25.  I like the stunt with pushing a truck off the edge of the building.  Very amusing.

26.  I also like the bit where Sister uses her coffee stained "presentation" to get the guard to plug her USB stick into his computer.  Very amusing.

27.   Hemsworth is wrapping himself in magazines?  And he has a sharp screwdriver?

28.  Hmm.  The Malay people just saw someone stab a guy through the temple with a screwdriver, but they don't care.  They just keep on processing.

29.  Hemsworth and sister seem to have very extensive wardrobes, considering the circumstances.

30.  And it just ended.  Not much resolution there.

19 October 2016

The King in Thule

A translation (my own) of Goethe's Der König in Thule.

There was once a king in Thule
Who was faithful to the grave,
To whom his dying mistress
A golden goblet gave.

To him was nothing dearer,
He drained it when he supped;
His eyes would overflow with tears,
As he tipped the golden cup.

And when the king was dying
He surveyed his domain,
Bequeathed it all unto his heir,
But the goblet he retained.

One day at royal repast
He sat among his knights
In the high hall of his fathers
In the castle on the heights.

There stood the old carouser,
Drained out his life's last glug,
And cast the sacred vessel down
Into the stormy flood.

He watched it, plunging, filling,
Sink deep into the main.
His eyes, with him, were sinking too;
He never drank again.

18 October 2016

The Text of Rhythm and Blues

A poem from peter handke's collection
Die Innenwelt der Außenwelt der Innenwelt.

Everything is in order.
She walks down the street.
Do you feel well?
I would like to go home.

Come closer!
I will go home.
Everything is in order.
She walked down the street.

I feel well.
I am going home.
Don't run away!
She walks down the street.

Early in the morning—
I go home.
She walked down the street.
I feel better.

Here she comes!
Take me home!

Early in the morning—
Come closer!

At midnight—

I can sense it.
Don't run away!
I'm going home.

Come closer!
We are home.
Do you sense it?

At midnight—

Come over.

Early in the morning—
At midnight!

Do you feel it?

I am trying.
At midnight—

Do you feel it?
Here it comes.
Come closer!
I am trying!
Do you feel it?

I'm trying!
Do you feel it?
I'm trying!
Do you feel it?
Do you feel it?

Oh yes.

15 October 2016

The American Experience

PBS was an essential part of my childhood.  The influence played on my intellectual development, interests, and personality by the programming made available on Chicago's WTTW is difficult to overstate.  There are so many things that I know and was made aware of, curiosities inspired, landscapes opened up, because of the different children's and documentary series shown there.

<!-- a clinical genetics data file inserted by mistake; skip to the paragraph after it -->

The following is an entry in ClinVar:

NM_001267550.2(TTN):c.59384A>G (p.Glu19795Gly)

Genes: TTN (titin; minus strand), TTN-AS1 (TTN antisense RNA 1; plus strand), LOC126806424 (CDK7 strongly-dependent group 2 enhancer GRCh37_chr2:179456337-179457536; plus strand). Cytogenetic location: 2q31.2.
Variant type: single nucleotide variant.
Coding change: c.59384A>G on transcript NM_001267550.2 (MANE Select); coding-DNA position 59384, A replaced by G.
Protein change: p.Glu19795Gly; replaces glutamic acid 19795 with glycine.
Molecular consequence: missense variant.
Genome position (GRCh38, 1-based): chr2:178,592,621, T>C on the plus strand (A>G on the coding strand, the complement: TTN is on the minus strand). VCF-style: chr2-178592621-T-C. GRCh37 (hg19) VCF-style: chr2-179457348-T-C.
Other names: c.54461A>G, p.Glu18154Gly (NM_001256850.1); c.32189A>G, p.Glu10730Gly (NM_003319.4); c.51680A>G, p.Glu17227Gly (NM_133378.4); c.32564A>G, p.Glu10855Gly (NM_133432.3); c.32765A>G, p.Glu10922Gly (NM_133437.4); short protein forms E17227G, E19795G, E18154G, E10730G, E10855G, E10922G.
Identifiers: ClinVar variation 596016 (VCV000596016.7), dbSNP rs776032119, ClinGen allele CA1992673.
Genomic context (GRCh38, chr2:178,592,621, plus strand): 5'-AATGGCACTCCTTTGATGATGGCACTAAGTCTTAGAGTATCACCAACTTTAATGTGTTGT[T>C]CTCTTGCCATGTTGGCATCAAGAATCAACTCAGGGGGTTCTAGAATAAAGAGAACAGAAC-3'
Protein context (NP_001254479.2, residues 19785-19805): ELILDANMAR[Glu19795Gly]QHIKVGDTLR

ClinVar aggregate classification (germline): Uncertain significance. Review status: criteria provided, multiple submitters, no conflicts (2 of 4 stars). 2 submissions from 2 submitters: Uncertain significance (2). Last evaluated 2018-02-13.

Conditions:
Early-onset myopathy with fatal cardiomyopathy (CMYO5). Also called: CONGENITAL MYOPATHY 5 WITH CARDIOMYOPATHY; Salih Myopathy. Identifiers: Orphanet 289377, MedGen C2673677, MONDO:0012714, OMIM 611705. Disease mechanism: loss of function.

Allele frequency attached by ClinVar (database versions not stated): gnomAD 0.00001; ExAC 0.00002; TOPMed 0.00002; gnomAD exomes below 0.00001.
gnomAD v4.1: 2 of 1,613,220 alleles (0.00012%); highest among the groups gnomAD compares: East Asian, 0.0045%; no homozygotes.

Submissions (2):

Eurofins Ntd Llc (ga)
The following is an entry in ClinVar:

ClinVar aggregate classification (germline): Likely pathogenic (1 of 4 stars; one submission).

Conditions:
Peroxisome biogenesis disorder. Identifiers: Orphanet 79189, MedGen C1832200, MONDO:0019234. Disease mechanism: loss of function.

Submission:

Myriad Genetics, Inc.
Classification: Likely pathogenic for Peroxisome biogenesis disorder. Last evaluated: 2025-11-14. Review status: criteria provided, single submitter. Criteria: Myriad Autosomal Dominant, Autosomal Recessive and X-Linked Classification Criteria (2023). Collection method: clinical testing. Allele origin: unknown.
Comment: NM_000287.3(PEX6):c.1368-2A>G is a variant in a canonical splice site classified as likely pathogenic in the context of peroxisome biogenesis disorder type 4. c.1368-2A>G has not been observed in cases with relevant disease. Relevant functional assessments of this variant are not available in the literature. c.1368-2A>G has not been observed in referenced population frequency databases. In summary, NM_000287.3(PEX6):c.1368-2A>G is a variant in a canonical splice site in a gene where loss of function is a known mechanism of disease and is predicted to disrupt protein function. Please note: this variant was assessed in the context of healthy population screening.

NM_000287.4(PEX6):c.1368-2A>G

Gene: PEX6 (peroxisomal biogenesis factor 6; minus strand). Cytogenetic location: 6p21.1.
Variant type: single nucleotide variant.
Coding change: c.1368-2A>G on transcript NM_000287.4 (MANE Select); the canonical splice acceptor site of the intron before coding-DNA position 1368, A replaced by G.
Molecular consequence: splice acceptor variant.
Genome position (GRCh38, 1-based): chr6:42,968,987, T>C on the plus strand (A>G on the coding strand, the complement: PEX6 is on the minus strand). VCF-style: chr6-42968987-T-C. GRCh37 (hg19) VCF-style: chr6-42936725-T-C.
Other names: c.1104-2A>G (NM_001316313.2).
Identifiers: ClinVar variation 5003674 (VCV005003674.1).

In the past eight years, PBS has morphed into something different.  There is still good programming, but it tends much more often to follow some political or ideological trend line.  WTTW has split into four separate sub-channels, one of which is frequently devoted to mutliculturalist programming with heavy social justice themes.  I do not know why the change has happened.  I don't know why, when Jim Lehrer was still running The News Hour, it was a beacon of impartiality and intelligent commentary (the last light in the TV news establishment), but now that he has left, Gwen Ifill and Judy Woodruff have more or less destroyed it.  I don't know why Nova spun off "Nova ScienceNow" with the awful Neil DeGrasse Tyson, or why Bill Moyers was given so many different weekly talk shows for a Sunday platform, or why Chicago Tonight manages (despite its long broadcast window) to be the worst local news program in Chicago.

What can I say?  We live in a decadent age.  Even PBS can't stay good.

Of course, there is still a lot of good programming.  Some of the cooking shows are still quite good, (although Barbecue University was never among them), there are still some great travel programs (Globe Trekker!), and above all the core news magazine and documentary series (American Experience and Frontline) remain excellent.  They may have killed Arthur by extending the series ten years too long, transforming the characters into degenerate millennials, and cycling out the old voice actors with shrill replacements, but at least they're still making excellent 5+ hour documentaries about the lives of Harry Truman and Ronald Reagan.

Which brings me to the very modest point that motivated this post.  I can't help but feel very intense nostalgia when I watch the old opening sequence from American Experience.  It manages, in the space of a minute, to make me feel a kind of piety for this country, and a love for its history.  It is beautifully done.